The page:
Game Description: In the gorgeous follow-up to Soul Blade, players will choose from a roster of 20 determined warriors, all trying to gain possession of the mysterious Soul Edge a weapon of untold power. In Soul Calibur, players will fight through all opponents, using their chosen character's unique martial arts style and weaponry, leading up to the final battle with the Soul Edge's current owner. There are many ways to play beyond Arcade and Versus modes, however including a journey across the land where your victories will be won against difficult opponents, which will unlock hidden characters and items while honing your skills.
Here's a brief rundown of my fighting arts career (in games, of course!). My early 'education' began in the late 80s with games like Double Dragon, River City Ransom, and Final Fight. In the early 90s, I graduated from the school of Street Fighter. I then went on to achieve my Masters from the school of Tekken some years later. Now, as the century comes to a close, I was hoping to end it with a bang of by completing my doctorate in Soul Calibur. Already widely praised by critics and fans alike as the main reason to own a Sega Dreamcast system, I was extremely looking forward to continuing my 'education' with the home translation of the two-player competitive arcade fighter. But much like the first day at any new school, I didn't get off to such a good start. I had some serious reservations and what appeared promising at first was starting to look an 'incomplete' grade.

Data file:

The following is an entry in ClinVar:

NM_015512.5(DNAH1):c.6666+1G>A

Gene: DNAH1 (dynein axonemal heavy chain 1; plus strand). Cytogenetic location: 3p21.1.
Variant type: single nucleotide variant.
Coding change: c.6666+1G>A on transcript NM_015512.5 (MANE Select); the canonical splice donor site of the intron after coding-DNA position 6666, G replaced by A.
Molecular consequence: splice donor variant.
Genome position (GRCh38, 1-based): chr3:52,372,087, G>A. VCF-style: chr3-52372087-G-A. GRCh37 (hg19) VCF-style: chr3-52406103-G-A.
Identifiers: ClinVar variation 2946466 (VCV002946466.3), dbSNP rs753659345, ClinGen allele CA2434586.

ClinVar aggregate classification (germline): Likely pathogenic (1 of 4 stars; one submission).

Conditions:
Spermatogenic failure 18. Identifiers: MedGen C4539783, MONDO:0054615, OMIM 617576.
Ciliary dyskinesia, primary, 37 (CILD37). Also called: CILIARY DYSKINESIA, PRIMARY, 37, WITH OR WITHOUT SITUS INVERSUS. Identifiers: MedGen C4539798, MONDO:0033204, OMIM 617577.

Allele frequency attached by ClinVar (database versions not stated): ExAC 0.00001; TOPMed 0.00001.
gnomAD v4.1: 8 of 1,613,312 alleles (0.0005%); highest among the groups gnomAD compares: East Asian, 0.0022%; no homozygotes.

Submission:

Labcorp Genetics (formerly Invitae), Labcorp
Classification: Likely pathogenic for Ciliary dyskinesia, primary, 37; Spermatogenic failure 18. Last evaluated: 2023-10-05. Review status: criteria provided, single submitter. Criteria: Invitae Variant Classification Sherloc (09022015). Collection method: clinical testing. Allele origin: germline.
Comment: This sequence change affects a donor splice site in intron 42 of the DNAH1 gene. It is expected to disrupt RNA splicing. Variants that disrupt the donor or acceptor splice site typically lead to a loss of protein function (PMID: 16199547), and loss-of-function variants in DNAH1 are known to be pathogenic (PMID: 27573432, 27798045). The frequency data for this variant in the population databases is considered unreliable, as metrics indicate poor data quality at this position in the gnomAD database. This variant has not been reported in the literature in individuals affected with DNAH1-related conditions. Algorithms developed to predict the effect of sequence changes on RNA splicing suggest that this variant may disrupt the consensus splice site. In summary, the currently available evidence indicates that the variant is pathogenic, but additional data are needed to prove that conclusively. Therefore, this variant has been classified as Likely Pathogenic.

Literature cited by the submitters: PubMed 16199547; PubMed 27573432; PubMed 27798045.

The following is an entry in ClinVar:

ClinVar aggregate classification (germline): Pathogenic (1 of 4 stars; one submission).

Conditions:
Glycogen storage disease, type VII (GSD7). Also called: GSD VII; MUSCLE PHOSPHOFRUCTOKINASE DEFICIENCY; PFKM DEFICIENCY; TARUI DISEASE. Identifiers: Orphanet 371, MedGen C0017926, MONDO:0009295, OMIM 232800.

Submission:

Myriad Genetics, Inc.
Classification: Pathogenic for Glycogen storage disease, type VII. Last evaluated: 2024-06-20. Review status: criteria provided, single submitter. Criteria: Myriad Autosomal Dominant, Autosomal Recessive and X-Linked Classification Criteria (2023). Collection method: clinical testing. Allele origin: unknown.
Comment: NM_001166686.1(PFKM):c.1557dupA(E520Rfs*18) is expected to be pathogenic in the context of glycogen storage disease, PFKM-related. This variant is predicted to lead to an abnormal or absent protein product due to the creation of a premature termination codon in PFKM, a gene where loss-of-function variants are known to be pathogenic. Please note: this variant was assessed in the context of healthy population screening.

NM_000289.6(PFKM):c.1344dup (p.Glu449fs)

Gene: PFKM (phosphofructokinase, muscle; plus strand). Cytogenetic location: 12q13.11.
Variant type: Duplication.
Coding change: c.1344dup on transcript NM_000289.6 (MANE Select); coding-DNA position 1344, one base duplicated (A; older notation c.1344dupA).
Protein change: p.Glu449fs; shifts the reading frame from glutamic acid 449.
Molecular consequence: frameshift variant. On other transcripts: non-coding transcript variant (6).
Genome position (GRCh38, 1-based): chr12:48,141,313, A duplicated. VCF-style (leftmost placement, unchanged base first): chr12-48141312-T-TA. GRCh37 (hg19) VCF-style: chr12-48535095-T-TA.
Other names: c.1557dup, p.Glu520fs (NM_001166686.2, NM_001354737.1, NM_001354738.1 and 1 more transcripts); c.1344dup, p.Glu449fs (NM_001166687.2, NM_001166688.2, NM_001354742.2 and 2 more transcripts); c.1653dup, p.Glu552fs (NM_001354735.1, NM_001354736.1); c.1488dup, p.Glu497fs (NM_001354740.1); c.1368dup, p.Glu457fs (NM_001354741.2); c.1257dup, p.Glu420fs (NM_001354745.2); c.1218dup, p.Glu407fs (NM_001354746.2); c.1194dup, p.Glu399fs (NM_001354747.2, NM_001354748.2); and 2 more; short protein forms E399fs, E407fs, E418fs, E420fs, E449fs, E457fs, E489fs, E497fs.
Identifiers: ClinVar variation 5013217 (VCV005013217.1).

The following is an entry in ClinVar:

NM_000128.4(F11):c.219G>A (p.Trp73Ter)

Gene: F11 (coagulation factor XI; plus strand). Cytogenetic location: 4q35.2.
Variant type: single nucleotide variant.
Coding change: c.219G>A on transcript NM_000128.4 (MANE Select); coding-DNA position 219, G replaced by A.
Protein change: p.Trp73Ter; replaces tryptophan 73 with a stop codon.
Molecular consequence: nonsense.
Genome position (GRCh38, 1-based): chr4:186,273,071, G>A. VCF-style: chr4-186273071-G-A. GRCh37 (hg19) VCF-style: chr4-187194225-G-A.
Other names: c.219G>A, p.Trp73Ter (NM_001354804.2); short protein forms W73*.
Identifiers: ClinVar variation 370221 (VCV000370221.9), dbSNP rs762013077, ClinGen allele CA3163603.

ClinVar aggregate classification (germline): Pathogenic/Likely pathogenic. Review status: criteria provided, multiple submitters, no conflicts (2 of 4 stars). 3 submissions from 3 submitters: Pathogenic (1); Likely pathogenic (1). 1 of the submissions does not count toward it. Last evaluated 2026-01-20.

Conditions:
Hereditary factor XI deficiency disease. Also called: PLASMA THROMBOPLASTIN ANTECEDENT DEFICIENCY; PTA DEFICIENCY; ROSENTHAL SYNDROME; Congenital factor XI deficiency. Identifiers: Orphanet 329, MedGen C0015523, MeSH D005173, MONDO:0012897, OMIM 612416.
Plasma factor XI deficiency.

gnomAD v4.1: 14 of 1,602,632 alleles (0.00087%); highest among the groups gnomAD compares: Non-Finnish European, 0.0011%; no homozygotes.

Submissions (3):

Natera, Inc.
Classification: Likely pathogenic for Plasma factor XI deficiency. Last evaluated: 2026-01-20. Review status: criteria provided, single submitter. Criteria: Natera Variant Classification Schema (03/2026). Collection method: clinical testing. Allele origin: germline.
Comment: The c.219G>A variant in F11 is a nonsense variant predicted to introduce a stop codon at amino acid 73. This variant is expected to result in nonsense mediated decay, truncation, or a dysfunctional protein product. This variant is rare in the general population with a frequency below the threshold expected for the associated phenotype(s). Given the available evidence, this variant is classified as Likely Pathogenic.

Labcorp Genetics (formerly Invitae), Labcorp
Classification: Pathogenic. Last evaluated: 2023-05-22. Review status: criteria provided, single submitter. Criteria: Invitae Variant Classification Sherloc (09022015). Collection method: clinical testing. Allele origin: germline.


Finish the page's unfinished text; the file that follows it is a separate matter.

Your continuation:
What got of me off to such a rocky start on Soul Calibur was how easily I blew through the one-player mode on a Normal difficulty setting on my first attempt (with a couple of continues) by employing somewhat unrestrained button-mashing (not to mention it only took me about ten minutes to do so). The level of ease at which I completed the game (with one character) and executed moves without even knowing what I was doing made the game feel weightless especially compared to the likes of Tekken 2. Not only did Tekken have a more intuitively ingenious control scheme with the four main buttons representing the arm and leg attacks (left and right respectively), but it also required that I develop advanced skills before I could convincingly beat any human or computer opponent. I felt unmotivated to bone-up on the literally hundreds of complex techniques involving combos, counters, parries, charges, 8-way run attacks, and grappling moves that Soul Calibur offered when it didn't seem necessary to do so to be successful (at least initially in the default one-player arcade mode).